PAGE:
Definition & Overview

Nipple reconstruction is a procedure performed to either create a new nipple or restore its normal appearance usually after a mastectomy or in conjunction with breast reconstruction surgery.

Who Should Undergo and Expected Results

Nipple reconstruction is recommended for those who have undergone mastectomy, a surgical procedure wherein one or both of a woman’s breasts are removed to treat or prevent the development of breast cancer.

Studies show that breast cancer is the most common cancer that affects females. If the tumour is large or widespread, the best and most effective form of treatment is a mastectomy.

The procedure can also be performed on women who have a high risk of developing the disease, such as those who:

  • Have a strong family history of breast cancer, such as if their mother, sister, or daughter was diagnosed with the disease before age 50

  • Are positive for BRCA1, BRCA2, PALB2, CDH1, PTEN, and TP53 gene mutations

  • Received radiation therapy on the chest area before age 30

  • Have breast microcalcifications or tiny calcium deposits in breast tissue


All patients who undergo a mastectomy can take advantage of a nipple reconstruction procedure, except in cases when a nipple-sparing mastectomy was performed, which preserves both the nipple and the areola if no cancer cells are found near them.

After a successful nipple reconstruction surgery, the patient can expect to have nipples that look and feel natural. However, this does not guarantee that the nipple will maintain its look permanently. It is normal for the reconstructed nipple to flatten out over time. If the patient also undergoes micropigmentation, the colour of the nipples can be expected to last for a few years but may also fade over time.

If the patient is not satisfied with the look and projection of the nipple, these can be improved by using fat grafts and fillers.

How is the Procedure Performed?

A nipple reconstruction procedure is performed on an outpatient basis and under local anaesthetic. It begins with the surgeon drawing some markings on the breast to guide him during the procedure, which can be performed using either of the following techniques:

  • Nipple flap – In this procedure, the surgeon creates the new nipple using a flap of skin from the reconstructed breast. The flap is created by making a small incision at the nipple site.

  • Nipple graft – This requires the surgeon to take a skin graft from another part of the patient’s body to construct a new nipple. The skin graft is commonly from the inner thigh or the crease of the buttocks.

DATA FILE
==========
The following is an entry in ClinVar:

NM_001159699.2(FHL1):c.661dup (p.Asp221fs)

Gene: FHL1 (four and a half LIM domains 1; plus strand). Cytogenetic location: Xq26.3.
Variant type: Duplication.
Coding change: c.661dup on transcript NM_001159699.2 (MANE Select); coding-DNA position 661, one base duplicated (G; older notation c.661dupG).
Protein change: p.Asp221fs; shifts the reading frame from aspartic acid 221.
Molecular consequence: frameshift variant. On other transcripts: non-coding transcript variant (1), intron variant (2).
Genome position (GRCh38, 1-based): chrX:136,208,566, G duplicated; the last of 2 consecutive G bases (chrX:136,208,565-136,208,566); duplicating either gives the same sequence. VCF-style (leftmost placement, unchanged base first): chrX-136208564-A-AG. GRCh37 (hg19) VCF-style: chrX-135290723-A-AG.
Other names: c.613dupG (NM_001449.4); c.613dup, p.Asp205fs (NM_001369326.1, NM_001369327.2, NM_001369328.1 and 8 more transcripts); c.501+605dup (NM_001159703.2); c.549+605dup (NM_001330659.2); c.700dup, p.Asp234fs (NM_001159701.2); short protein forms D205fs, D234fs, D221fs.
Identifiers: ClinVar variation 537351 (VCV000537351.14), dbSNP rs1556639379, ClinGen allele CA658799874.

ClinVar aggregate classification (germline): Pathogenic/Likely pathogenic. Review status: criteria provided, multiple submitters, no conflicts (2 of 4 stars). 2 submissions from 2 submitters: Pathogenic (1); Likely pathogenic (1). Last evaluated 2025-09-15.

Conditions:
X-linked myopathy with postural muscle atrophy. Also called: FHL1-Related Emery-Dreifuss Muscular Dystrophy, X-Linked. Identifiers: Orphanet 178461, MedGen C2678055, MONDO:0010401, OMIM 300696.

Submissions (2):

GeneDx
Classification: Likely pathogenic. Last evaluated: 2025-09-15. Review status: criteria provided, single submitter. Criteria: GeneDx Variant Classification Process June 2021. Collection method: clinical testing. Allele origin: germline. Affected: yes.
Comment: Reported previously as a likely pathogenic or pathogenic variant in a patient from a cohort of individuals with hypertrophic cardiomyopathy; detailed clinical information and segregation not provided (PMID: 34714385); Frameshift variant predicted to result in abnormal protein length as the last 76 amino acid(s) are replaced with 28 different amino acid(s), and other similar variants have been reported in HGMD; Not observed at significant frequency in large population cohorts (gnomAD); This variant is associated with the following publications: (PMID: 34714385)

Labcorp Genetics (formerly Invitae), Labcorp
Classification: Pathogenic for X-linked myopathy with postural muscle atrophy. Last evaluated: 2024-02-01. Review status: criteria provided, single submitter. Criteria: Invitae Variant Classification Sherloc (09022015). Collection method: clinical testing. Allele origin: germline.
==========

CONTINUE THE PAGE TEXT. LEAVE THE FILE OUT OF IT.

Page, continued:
Following the procedure, an antibacterial medication-filled protective cover is placed on the newly created nipple to prevent infection.

The whole procedure usually takes 30 minutes to an hour and the patient can go home once the effects of anaesthesia have worn off. A follow-up visit after two weeks will be scheduled for the removal of stitches.

Several weeks after a successful nipple reconstruction, the patient may opt to have the nipple and areola tattooed through micropigmentation to achieve a more natural shade. This takes around 30 minutes and is also performed under local anaesthesia.

Possible Risks and Complications

The risks and potential complications associated with nipple reconstruction include:

  • Nipple flattening – Although it is normal for the newly constructed nipple to flatten out slowly over time, in some cases, it flattens out quickly and more than expected. This can be repaired with fillers.

  • Tissue breakdown – This occurs when the newly constructed nipple doesn’t get sufficient blood supply resulting in tissue death. If this happens, the dead tissue will have to be removed and the nipple reconstruction procedure repeated.

  • Infection – As with all surgical procedures that involve incisions, there is a small risk of infection. This is why patients are given antibacterial ointment following the procedure.

  • Nipple projection problems


Studies show that complications are more likely among patients who underwent previous radiation therapy and implant-based nipple reconstructions.

Nevertheless, the risks associated with nipple reconstruction are fairly mild and non-life-threatening. For this reason, the procedure is considered to be relatively safe.

References:

  • Satteson E., Reynolds M., Bond A, Pestana I. “An analysis of complication risk factors in 641 nipple reconstructions.” The Breast Journal. http://onlinelibrary.wiley.com/doi/10.1111/tbj.12591/abstract

  • Serra R., Miglietta AM., Abonante S., et al. (2013). “Skin-sparing mastectomy with immediate breast and nipple reconstruction: A new technique of nipple reconstruction.” Plastic Surgery International. http://www.hindawi.com/journals/psi/2013/406375/

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